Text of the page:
The final ten lines of “Lycidas” speak of two events: (1) of a disaster—natural or otherwise—which befalls a rustic hermit, and (2) the shift in the speaker’s voice from first to third person; this is done while the Pastoral elegy (canzone) shifts to Romantic Epic (ottava rima).
Narratively, this final section talks of a new days rising: “Tomorrow to fresh woods and pastures new” (Line 193). This comes after a great debacle, or more accurately, trial. “To all that wander in that perilous flood” (Line 185), speaks of intense hardship or contemplation, likely of a religious nature. So we immediately see the connection between the trial, whatever that trial is, and the beginning of a new day. Since this is a message wrapped up in Milton’s monody and mourning for King, this shift in rhyme and meaning comes as a shock.
Or, it at least is read as a shock to Martin Evans.
Evans’s thesis is that there is an “intense personal emotion lying just beneath the marmoreal formality of the surface” (Danielson 41), which acts as a dialog with the traditional elements of the pastoral elegy, and is something Milton uses to come to terms with his own shifting life. Evans sees the shift in narration as “one of the most extraordinary moments in English poetry” (50), since it subverts readers expectations. In Evans views, this subversion is related to Milton revealing himself as this new speaker; to Evans, this moment is akin to someone’s dream-self materializing into their real self (52). Allegedly, it was Milton’s method to coming to terms with the poet’s role in society (that they may not have the ability to effect change) but also himself at an individual, almost existential level (his subsequent travels, his entrance into politics, and marriage).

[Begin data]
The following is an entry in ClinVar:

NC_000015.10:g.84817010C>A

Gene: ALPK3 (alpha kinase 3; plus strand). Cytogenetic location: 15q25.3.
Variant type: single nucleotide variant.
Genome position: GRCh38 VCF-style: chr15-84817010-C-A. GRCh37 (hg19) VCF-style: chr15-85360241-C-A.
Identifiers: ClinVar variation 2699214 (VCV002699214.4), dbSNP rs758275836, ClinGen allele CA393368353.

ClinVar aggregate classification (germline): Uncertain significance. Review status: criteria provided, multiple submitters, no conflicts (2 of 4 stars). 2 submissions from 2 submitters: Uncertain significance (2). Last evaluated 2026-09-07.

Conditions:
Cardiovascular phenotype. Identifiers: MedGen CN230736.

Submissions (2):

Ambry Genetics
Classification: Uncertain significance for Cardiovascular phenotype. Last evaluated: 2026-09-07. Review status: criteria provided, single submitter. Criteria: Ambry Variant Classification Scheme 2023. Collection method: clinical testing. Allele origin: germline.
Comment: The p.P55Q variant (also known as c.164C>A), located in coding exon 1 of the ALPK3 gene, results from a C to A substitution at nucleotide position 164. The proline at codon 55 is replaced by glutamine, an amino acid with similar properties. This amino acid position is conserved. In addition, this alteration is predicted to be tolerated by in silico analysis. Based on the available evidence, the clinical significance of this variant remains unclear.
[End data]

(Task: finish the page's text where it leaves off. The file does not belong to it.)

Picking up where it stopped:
As a concept, it is very intriguing. To use a pop culture reference, the idea that Milton is interested in gradually revealing his own mortality—the dream self, becoming the real self—is almost like The Matrix or Inception: there is this kernel of truth gradually becoming realized by dispelling mythology of one kind and replacing it with another (to use Adorno-esque philosophy). If Milton did honestly intend for the poem to be read that way, then it introduces a whole new perspective on how we read (we could not, for instance, take for granted everything the first speaker says), and limits any interpretation which seeks to dismiss the apparent narratological gaps. How much such a perspective would add, though, behind bolstering some otherwise poetically confusing elements, is not known, though. After all, it takes more than a single audacious reading to prove a point.